tiistai 27. joulukuuta 2016

Martin Knutzen: Philosophical proof of the truth of Christian religion (1740)

Considering that the interpretation and reinterpretation of religions and especially Christianity will be one of the main hobbies of the post-Kantian German philosophy, it is somewhat surprising to see that religion has played so little role in the discussions of the German philosophy in the beginning of 18th century. True, Christianity has been a clear background of all the philosophers we have dealt with and religious topics like God and immortality of the soul have been discussed especially in works concentrating on natural theology. Still, there has been little discussion of religion itself, barring some remarks of religion as a cult in natural theology and of religious communities in natural law.

Martin Knutzen's Philosophischer Beweiß von der Wahrheit der Christlichen Religion feels then quite a fresh work. Knutzen himself is probably best known as a teacher of Kant, and one might hypothesise that Kant might have been inspired by Knutzen's work. Then again, Knutzen's philosophy of religion has a very different basis from later Kantian and post-Kantian philosophies of religion. It could be called broadly Wolffian in the sense that Knutzen follows the formal trappings of the Wolffian school, with its supposedly strict definitions and proofs.

Knutzen's proof has essentially two steps. The latter step, in which Knutzen tries to show the divine origin and reliability of Bible stories and especially of the account of the resurrection of Jesus, is less interesting, as it relies more on historical interpretation and Bible exegesis than any deep philosophical insights. Yet, it is of interest in the sense that Knutzen outlines different criteria for deciding the truth of various matters. While the metaphysical or ”geometric” truth should be based on nothing else but the nature of things and physical truth should be based on the actual natural laws, a third kind of or moral truth is dependent on the moral nature of human beings – in other words, we can be reasonably sure that some event has occurred if its denial would involve people behaving against their character. Thus, Knuzen cites as evidence for the truth of the gospel that the supposed enemies of Christianity have accepted it as a historical account – it would go against human nature that one would outright accept the stories of your rivals, if one wouldn't already accept them as reliable.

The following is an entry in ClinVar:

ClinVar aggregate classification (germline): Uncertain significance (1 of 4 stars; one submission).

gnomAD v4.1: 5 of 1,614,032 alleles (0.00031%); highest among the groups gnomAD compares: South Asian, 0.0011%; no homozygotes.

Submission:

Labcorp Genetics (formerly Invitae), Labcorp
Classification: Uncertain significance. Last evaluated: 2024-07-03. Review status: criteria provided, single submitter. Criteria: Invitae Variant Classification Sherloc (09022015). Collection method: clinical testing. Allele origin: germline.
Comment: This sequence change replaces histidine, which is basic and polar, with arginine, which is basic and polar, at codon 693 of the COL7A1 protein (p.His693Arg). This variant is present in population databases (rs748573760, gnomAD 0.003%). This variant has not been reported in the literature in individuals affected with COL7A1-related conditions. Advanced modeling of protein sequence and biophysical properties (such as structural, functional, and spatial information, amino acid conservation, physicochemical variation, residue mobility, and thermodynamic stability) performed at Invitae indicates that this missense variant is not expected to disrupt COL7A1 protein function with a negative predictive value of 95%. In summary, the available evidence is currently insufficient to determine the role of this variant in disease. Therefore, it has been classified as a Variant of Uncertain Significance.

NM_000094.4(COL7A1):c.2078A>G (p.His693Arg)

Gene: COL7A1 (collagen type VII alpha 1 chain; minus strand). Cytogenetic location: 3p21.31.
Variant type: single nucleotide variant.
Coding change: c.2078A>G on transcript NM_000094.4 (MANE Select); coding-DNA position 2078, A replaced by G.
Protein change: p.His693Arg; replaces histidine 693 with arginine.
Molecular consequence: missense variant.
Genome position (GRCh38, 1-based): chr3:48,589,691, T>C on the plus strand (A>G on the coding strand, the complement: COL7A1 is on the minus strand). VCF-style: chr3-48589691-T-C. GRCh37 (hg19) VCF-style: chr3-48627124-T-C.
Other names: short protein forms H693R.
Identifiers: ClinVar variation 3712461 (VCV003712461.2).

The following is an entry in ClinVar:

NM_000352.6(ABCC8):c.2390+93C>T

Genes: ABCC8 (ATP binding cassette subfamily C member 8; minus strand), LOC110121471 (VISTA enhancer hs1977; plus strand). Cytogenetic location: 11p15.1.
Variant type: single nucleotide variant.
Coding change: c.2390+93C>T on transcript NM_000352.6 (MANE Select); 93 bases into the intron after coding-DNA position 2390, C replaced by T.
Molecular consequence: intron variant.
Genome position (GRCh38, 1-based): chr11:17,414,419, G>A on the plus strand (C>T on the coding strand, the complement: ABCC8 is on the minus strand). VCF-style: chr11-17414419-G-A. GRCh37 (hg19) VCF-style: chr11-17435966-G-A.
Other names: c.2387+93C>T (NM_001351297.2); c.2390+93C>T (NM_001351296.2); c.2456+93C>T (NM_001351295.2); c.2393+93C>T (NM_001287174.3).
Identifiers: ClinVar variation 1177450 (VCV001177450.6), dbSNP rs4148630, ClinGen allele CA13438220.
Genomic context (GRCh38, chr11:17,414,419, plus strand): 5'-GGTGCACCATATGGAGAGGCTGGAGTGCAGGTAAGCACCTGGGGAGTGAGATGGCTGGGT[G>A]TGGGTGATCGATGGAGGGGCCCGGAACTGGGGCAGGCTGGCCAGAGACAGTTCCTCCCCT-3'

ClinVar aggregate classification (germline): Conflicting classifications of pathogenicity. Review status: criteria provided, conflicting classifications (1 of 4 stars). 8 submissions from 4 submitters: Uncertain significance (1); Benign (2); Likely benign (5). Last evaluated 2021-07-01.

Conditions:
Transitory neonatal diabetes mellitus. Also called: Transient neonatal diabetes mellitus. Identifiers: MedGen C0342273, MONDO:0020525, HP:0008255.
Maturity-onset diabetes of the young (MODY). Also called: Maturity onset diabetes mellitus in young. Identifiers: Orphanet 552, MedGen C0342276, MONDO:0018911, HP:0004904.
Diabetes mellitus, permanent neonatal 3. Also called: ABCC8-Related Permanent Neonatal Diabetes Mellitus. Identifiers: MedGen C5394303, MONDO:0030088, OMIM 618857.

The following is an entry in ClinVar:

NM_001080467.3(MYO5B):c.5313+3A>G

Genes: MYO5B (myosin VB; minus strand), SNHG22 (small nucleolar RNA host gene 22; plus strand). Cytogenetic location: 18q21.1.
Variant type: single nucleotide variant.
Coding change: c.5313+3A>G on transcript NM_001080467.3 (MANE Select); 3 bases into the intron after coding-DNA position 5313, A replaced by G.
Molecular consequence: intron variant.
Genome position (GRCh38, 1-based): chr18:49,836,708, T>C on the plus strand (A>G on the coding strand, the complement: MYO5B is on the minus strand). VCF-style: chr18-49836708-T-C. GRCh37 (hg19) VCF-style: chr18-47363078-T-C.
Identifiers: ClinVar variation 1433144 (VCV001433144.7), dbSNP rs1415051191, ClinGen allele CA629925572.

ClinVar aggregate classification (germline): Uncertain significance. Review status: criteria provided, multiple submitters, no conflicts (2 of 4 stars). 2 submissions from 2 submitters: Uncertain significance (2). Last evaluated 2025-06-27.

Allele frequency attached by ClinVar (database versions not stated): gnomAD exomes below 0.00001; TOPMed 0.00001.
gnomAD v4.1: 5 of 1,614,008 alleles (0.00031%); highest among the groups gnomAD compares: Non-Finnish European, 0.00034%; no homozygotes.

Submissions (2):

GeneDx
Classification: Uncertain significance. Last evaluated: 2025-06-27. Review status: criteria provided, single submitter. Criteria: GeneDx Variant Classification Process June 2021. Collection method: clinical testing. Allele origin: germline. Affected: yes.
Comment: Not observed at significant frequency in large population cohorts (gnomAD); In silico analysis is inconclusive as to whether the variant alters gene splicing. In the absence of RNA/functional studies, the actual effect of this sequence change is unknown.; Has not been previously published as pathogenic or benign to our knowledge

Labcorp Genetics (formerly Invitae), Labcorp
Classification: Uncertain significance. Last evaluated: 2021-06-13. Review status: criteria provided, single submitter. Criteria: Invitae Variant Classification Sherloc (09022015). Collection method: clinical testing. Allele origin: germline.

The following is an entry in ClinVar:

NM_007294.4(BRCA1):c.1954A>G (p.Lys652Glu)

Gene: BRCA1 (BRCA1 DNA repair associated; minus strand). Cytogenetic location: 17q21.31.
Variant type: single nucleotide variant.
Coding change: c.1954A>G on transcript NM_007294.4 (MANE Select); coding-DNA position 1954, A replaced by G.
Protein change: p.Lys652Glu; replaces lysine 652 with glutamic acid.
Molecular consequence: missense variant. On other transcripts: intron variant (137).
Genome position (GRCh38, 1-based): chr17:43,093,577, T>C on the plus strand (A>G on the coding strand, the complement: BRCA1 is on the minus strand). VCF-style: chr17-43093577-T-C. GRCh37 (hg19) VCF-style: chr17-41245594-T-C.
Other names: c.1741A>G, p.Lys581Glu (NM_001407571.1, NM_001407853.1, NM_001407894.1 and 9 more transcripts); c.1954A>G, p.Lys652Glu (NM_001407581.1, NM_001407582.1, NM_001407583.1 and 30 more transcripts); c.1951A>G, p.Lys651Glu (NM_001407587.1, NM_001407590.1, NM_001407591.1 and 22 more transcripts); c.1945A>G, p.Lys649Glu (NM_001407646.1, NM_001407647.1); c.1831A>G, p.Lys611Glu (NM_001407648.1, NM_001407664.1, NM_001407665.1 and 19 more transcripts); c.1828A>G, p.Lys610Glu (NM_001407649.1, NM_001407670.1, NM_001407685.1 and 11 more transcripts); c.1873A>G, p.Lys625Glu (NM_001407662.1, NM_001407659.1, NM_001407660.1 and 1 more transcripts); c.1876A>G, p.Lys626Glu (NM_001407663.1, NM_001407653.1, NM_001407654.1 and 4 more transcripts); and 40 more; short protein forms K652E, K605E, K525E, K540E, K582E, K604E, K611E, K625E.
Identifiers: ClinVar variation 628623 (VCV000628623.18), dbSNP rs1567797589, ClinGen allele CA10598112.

The first step in the proof involves more philosophical speculations. Knutzen notes that all humans are obligated to obey God's commandments, which coincide with the natural law – firstly, following the natural law just means following our own nature, and secondly, as a divinely instituted law it has the further obligating element that it is based on the will of a person responsible for creating us. Furthermore, Knutzen notes as an empirical fact that all human beings break the natural law in some manner, how insignificant it may seem. Importantly, he does not suggest that this empirical fact would require some sort of original sin as an explanation – it is just something that happens and definitely not a destiny of fallen human beings.

Still, because of this tendency to break the natural law, human beings are in debt to God, Knutzen continues, and because their whole existence depends on God, this debt is infinitely great. In fact, it is so great that nothing that human beings could by themselves do would ever be enough for cancelling this debt – not even if they would conduct the rest of their lives according to the tenets of natural law. Because God is also just and must require some sort of recompensation for the sins of human beings, an infinite punishment should be in store for all human beings.

Knutzen thinks that this problem of the infinite guilt of human beings should be the basis of all true religion – a religion that would just repeat all that natural law has to say would be completely futile. He is also convinced that in addition to Christianity no other religion in the world tackles this question (admittedly, he has only limited information on these other religions). Since Christianity is the only answer given to the problem of infinite guilt – in effect, the answer is that a) God has many aspects and that b) in one aspect he took the shape of a human being and by his death paid the infinite debt – it must be the true religion, just as long as we know that this dying person was truly divine (this is supposed to be proven by the second step, since resurrection is for Knutzen a clear sign of divine power).

Although Knutzen's proof is clearly full of holes, it does address an important issue – that people do have the feeling that they have something to pay for – and recognises that this feeling is a basis of lot of religious sentiments. Indeed, we might be able to draw a clear line from Knutzen's proof to the romantic idea of an alienation of human beings.

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